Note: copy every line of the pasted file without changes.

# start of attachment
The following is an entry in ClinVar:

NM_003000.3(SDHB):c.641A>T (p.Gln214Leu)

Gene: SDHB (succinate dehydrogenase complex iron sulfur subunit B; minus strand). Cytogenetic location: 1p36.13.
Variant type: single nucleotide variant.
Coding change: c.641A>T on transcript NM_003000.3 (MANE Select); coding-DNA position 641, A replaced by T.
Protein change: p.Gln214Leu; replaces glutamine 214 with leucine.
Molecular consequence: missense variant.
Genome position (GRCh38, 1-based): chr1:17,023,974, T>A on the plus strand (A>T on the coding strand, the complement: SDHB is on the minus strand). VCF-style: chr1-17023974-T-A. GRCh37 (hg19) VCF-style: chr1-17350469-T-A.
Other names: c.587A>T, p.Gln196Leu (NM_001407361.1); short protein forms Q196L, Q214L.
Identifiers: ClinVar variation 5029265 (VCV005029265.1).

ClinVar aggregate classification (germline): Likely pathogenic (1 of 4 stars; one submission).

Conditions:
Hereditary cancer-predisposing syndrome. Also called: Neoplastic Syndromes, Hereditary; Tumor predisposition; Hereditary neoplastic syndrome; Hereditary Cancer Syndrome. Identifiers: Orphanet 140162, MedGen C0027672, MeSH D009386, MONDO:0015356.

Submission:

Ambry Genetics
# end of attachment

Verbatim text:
The following is an entry in ClinVar:

NM_003000.3(SDHB):c.641A>T (p.Gln214Leu)

Gene: SDHB (succinate dehydrogenase complex iron sulfur subunit B; minus strand). Cytogenetic location: 1p36.13.
Variant type: single nucleotide variant.
Coding change: c.641A>T on transcript NM_003000.3 (MANE Select); coding-DNA position 641, A replaced by T.
Protein change: p.Gln214Leu; replaces glutamine 214 with leucine.
Molecular consequence: missense variant.
Genome position (GRCh38, 1-based): chr1:17,023,974, T>A on the plus strand (A>T on the coding strand, the complement: SDHB is on the minus strand). VCF-style: chr1-17023974-T-A. GRCh37 (hg19) VCF-style: chr1-17350469-T-A.
Other names: c.587A>T, p.Gln196Leu (NM_001407361.1); short protein forms Q196L, Q214L.
Identifiers: ClinVar variation 5029265 (VCV005029265.1).

ClinVar aggregate classification (germline): Likely pathogenic (1 of 4 stars; one submission).

Conditions:
Hereditary cancer-predisposing syndrome. Also called: Neoplastic Syndromes, Hereditary; Tumor predisposition; Hereditary neoplastic syndrome; Hereditary Cancer Syndrome. Identifiers: Orphanet 140162, MedGen C0027672, MeSH D009386, MONDO:0015356.

Submission:

Ambry Genetics